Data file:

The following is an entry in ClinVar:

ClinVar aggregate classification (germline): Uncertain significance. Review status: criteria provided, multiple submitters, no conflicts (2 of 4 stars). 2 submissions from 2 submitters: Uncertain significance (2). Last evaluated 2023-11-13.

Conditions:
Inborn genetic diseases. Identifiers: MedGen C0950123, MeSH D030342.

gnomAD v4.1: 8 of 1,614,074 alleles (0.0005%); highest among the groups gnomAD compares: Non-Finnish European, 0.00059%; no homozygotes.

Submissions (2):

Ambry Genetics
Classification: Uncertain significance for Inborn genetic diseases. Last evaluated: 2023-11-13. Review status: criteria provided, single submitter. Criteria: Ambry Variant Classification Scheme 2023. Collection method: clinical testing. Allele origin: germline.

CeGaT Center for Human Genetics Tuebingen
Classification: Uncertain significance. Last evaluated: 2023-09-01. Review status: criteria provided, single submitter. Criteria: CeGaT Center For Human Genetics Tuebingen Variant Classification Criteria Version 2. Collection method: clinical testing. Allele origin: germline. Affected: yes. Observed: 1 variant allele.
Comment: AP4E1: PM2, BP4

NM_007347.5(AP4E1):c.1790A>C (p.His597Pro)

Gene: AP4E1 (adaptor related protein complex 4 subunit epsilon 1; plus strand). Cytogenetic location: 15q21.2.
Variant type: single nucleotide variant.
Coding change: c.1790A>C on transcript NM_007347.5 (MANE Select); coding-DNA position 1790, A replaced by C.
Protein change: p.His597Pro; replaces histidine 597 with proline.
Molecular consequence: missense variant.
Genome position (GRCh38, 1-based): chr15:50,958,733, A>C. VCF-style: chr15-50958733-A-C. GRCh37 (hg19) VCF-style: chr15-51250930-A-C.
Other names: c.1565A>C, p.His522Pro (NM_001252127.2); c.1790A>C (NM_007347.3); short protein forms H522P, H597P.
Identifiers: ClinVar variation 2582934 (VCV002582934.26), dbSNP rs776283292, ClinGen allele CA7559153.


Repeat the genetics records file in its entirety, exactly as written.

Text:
The following is an entry in ClinVar:

ClinVar aggregate classification (germline): Uncertain significance. Review status: criteria provided, multiple submitters, no conflicts (2 of 4 stars). 2 submissions from 2 submitters: Uncertain significance (2). Last evaluated 2023-11-13.

Conditions:
Inborn genetic diseases. Identifiers: MedGen C0950123, MeSH D030342.

gnomAD v4.1: 8 of 1,614,074 alleles (0.0005%); highest among the groups gnomAD compares: Non-Finnish European, 0.00059%; no homozygotes.

Submissions (2):

Ambry Genetics
Classification: Uncertain significance for Inborn genetic diseases. Last evaluated: 2023-11-13. Review status: criteria provided, single submitter. Criteria: Ambry Variant Classification Scheme 2023. Collection method: clinical testing. Allele origin: germline.

CeGaT Center for Human Genetics Tuebingen
Classification: Uncertain significance. Last evaluated: 2023-09-01. Review status: criteria provided, single submitter. Criteria: CeGaT Center For Human Genetics Tuebingen Variant Classification Criteria Version 2. Collection method: clinical testing. Allele origin: germline. Affected: yes. Observed: 1 variant allele.
Comment: AP4E1: PM2, BP4

NM_007347.5(AP4E1):c.1790A>C (p.His597Pro)

Gene: AP4E1 (adaptor related protein complex 4 subunit epsilon 1; plus strand). Cytogenetic location: 15q21.2.
Variant type: single nucleotide variant.
Coding change: c.1790A>C on transcript NM_007347.5 (MANE Select); coding-DNA position 1790, A replaced by C.
Protein change: p.His597Pro; replaces histidine 597 with proline.
Molecular consequence: missense variant.
Genome position (GRCh38, 1-based): chr15:50,958,733, A>C. VCF-style: chr15-50958733-A-C. GRCh37 (hg19) VCF-style: chr15-51250930-A-C.
Other names: c.1565A>C, p.His522Pro (NM_001252127.2); c.1790A>C (NM_007347.3); short protein forms H522P, H597P.
Identifiers: ClinVar variation 2582934 (VCV002582934.26), dbSNP rs776283292, ClinGen allele CA7559153.